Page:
It’s pretty simple - they are the colors of Pittsburgh’s flag, which in turn, is based on the coat of arms of William Pitt, the 18th century British prime minister for whom the city is named.
While other cities have sports teams decked out in the colors of their flags - the New York Mets, for example - Pittsburgh is unique in that all three of its major teams go with the same color scheme.
It has not always been the case, as two of the teams have worn other colors in their histories.
The Steelers - originally known as the Pirates - have always had black and gold since their founding in 1933.
The baseball Pirates, who started in 1887, had combinations of red and blue before switching to black and gold in 1948. (Please try to forget about the terrible red alternate uniforms that crept into the Pirates’ color palette in the 2000s.)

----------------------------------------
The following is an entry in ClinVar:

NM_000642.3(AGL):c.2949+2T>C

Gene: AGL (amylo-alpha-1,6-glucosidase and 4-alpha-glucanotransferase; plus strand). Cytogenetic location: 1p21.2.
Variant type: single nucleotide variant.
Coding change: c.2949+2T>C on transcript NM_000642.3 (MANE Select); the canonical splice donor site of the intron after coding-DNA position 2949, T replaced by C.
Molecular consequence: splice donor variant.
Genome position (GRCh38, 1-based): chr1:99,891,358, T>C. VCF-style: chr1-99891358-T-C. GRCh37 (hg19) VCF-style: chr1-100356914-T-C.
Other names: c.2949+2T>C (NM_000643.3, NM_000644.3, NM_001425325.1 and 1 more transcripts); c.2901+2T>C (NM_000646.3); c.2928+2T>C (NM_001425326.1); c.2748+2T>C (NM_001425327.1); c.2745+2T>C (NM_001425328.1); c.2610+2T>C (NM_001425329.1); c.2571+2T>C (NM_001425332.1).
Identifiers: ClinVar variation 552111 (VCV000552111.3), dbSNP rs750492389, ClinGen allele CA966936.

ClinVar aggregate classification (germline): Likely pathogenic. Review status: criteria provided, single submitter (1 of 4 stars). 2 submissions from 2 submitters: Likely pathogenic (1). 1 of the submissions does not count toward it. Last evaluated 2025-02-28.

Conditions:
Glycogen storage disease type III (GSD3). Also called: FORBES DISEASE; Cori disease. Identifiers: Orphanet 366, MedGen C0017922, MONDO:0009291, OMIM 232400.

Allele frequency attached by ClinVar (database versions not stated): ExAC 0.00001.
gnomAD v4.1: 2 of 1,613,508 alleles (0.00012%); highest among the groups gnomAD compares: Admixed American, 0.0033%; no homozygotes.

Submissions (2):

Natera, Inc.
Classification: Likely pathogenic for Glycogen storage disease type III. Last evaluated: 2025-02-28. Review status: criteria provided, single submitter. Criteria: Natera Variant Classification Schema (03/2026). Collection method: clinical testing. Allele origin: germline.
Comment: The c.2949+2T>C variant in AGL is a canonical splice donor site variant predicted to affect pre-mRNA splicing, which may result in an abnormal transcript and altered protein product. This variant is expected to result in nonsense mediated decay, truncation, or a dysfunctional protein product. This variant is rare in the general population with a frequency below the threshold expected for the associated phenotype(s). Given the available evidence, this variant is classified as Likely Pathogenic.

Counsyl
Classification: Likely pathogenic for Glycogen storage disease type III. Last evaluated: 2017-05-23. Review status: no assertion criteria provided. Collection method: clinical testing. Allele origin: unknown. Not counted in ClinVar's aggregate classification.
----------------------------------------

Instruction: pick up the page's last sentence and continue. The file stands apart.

Finally, the Penguins switched from blue and white to black and gold for good in 1980, despite the objections of the Boston Bruins, who somehow thought that two primary colors could be trademarked.
The Penguins went to the WABAC machine, however, to point out the city’s NHL history began with the black-and-gold clad Pittsburgh Pirates - yes, this is a third franchise with that name - in the 1920s.
The hockey Pirates wore “bright yellow wool jerseys with black trim stripes with a ‘P’ on the front of their jerseys in 1925-26. The team used the Pittsburgh’s city crest emblems from older police jackets on the uniform sleeves,” Pittsburghhockey.net has archived.
The ice Pirates only lasted from 1925 until 1930, one of a number of teams in the NHL’s early years that are not included when the league refers to its “Original Six.”
The ABA’s Pittsburgh Condors and Pipers didn’t get the color-scheme message in the 1960s and 70s, however. They went from blue and gold to red and gold before folding in after the 1971-72 season.